Saturday, July 11, 2009

In drerd aufn deck

Which is Yiddish for the middle of nowhere. Which is how I'm feeling right now. A little shipwrecked. It happens.

Back to books-Saul Bellow round two is underway with a biography, The Victim, and soon to begin Ravelstein. Victim was his second book and it's really got the sensuousness of The Adventures of Auggie March, so I was right originally in thinking that this more Earthy descriptiveness and the wandering philosophy have been two strains of Bellow's style. Dangling Man, his first, was certainly thoughtful but not overtly philosophical. Often, as with Herzog & More Die of Heartbreak, the main character is a professor or in that vein (Mr. Sammler's Planet, Humboldt's gift, etc.).

Before getting into the value of the biographical, I just wanted to mention that Atlas, the one of Bellow's biographers that I'm reading, mentions that they used to have used books in huge barrels outside of Walgreens back in the 1920's, and it made me really sad to think that the modern equivalent is racks of really crappy movies. A couple of the names he mentions Bellow reading from the "Modern Library editions" (Altas, pg. 25) are Flaubert, Dryden, Maupassant, Romain Rolland. I would be such a much happier person if I lived in a time and place where you could get used books like that cheap from a Walgreens. I'm not saying I want to go back to a time before computers and such. I just wish the two weren't mutually exclusive. Can't we have talking color pictures, the internet, and books on equal footing? Does it have to be 140 characters or Maupassant?

So the issue of biographicality. I agree with Derrida to a degree when he says that the biographical is a smokescreen in trying to understand the work of an author or a philosopher (although he may have been intending to respond to the use of deconstructionism in American literary criticism in saying words to this effect [I'm a little confused by his explanation]), but I generally find it edifying, even if it's only a fictional edification. I think it's especially important when looking at the philosophical systems any individual sets up to know a bit about that individual. It helps to see where and why their system might have holes. That's kind of, sort of part of deconstructionism. I think.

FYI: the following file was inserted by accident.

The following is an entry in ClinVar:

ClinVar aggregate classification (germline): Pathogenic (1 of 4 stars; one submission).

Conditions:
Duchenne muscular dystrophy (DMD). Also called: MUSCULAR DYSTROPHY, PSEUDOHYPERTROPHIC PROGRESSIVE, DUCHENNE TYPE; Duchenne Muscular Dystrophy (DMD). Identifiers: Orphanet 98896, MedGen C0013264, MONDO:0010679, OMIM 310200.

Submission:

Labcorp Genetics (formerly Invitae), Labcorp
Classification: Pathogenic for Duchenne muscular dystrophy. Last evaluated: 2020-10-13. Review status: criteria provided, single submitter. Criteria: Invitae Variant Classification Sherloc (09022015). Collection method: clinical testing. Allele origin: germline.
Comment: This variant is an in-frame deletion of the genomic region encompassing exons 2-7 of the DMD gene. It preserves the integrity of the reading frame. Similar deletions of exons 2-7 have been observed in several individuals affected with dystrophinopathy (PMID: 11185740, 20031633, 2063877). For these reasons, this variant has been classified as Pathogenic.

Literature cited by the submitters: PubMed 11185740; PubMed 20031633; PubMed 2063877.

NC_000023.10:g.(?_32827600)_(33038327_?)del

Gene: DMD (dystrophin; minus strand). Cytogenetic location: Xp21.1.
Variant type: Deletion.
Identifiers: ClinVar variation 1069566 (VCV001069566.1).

In the literary world though, it's a little more gossipy to go and read biographies of famous authors. These are the kinds of books I imagine People magazine readers would read if they read books. And I'm not ashamed to admit that I love biographies, autobios, memoirs, the whole bit. I'm incredibly nosy about the lives of people who's work I enjoy and admire. That's not to say that it's not useful to a writer to compare the life of a writer with his work. It can be helpful but is also probably not the main reason I go for the bio. I'm not immune to that more salacious curiosity. That's not to say that biographies are all gossipy and so forth. It's a spectrum for sure, but there's always that element.

And with Bellow it's about the girls. I mean, that was the thing that I was most curious about. I wanted another opinion beyond his own on his relations with women. That's the one mainstay of his work is this problem with women. And there's almost always an ex-wife or girlfriend (sometimes more than one) who treats him rottenly. You figure, either he is drawn to this type of woman or he just paints himself in a favorable light. It's probably a mixture, but clearly in Atlas' opinion Bellow always romanticizes his past and sweeps over his own flaws. Wow, that got really gossipy. I think I'm gonna break off and try this again some other time. I had intended to talk more about the intersection of writing and life, but I guess with that intro I couldn't help but go right for the idle talk.

Also, Infinite Jest. I'm at the point where the payoffs start to occur. You start to see the tapestry as opposed to just a bunch of little threads. It gets yr mind working with all kinds of conspiracy-like thoughts about what it all means and how it all really, ultimately fits together.

I do have to say, although Bellow is really a straighforward writer, there is a certain mystery to him as well buried in the philosophical musings which are not always light-bright clear. That stuff can kind of wash over you when you read it in a work of fiction, and I can imagine rereading will be eventually quite rewarding with all sorts of unremembered stuff.

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